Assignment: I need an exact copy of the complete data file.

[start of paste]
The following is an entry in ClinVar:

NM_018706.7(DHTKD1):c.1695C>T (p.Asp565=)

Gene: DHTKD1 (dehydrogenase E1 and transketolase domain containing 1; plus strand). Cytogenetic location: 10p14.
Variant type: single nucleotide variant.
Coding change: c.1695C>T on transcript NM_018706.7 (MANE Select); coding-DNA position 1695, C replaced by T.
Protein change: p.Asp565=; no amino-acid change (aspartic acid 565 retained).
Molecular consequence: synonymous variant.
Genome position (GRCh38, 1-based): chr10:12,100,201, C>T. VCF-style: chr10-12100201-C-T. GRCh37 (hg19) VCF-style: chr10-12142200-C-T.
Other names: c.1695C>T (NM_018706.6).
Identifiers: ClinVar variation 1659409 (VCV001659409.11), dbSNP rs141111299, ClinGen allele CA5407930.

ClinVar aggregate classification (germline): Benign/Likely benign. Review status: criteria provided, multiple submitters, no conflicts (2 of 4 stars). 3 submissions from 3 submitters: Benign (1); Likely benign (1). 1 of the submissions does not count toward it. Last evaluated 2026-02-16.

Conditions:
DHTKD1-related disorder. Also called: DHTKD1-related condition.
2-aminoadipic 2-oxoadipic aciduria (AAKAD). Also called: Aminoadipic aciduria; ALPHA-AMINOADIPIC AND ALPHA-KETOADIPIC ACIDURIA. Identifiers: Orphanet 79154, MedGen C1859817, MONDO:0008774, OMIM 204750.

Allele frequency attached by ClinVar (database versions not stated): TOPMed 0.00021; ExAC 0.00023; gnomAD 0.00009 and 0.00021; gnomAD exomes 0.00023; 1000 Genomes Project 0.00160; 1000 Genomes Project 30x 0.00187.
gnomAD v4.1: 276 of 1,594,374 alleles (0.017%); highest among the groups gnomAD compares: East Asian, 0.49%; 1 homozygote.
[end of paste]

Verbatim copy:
The following is an entry in ClinVar:

NM_018706.7(DHTKD1):c.1695C>T (p.Asp565=)

Gene: DHTKD1 (dehydrogenase E1 and transketolase domain containing 1; plus strand). Cytogenetic location: 10p14.
Variant type: single nucleotide variant.
Coding change: c.1695C>T on transcript NM_018706.7 (MANE Select); coding-DNA position 1695, C replaced by T.
Protein change: p.Asp565=; no amino-acid change (aspartic acid 565 retained).
Molecular consequence: synonymous variant.
Genome position (GRCh38, 1-based): chr10:12,100,201, C>T. VCF-style: chr10-12100201-C-T. GRCh37 (hg19) VCF-style: chr10-12142200-C-T.
Other names: c.1695C>T (NM_018706.6).
Identifiers: ClinVar variation 1659409 (VCV001659409.11), dbSNP rs141111299, ClinGen allele CA5407930.

ClinVar aggregate classification (germline): Benign/Likely benign. Review status: criteria provided, multiple submitters, no conflicts (2 of 4 stars). 3 submissions from 3 submitters: Benign (1); Likely benign (1). 1 of the submissions does not count toward it. Last evaluated 2026-02-16.

Conditions:
DHTKD1-related disorder. Also called: DHTKD1-related condition.
2-aminoadipic 2-oxoadipic aciduria (AAKAD). Also called: Aminoadipic aciduria; ALPHA-AMINOADIPIC AND ALPHA-KETOADIPIC ACIDURIA. Identifiers: Orphanet 79154, MedGen C1859817, MONDO:0008774, OMIM 204750.

Allele frequency attached by ClinVar (database versions not stated): TOPMed 0.00021; ExAC 0.00023; gnomAD 0.00009 and 0.00021; gnomAD exomes 0.00023; 1000 Genomes Project 0.00160; 1000 Genomes Project 30x 0.00187.
gnomAD v4.1: 276 of 1,594,374 alleles (0.017%); highest among the groups gnomAD compares: East Asian, 0.49%; 1 homozygote.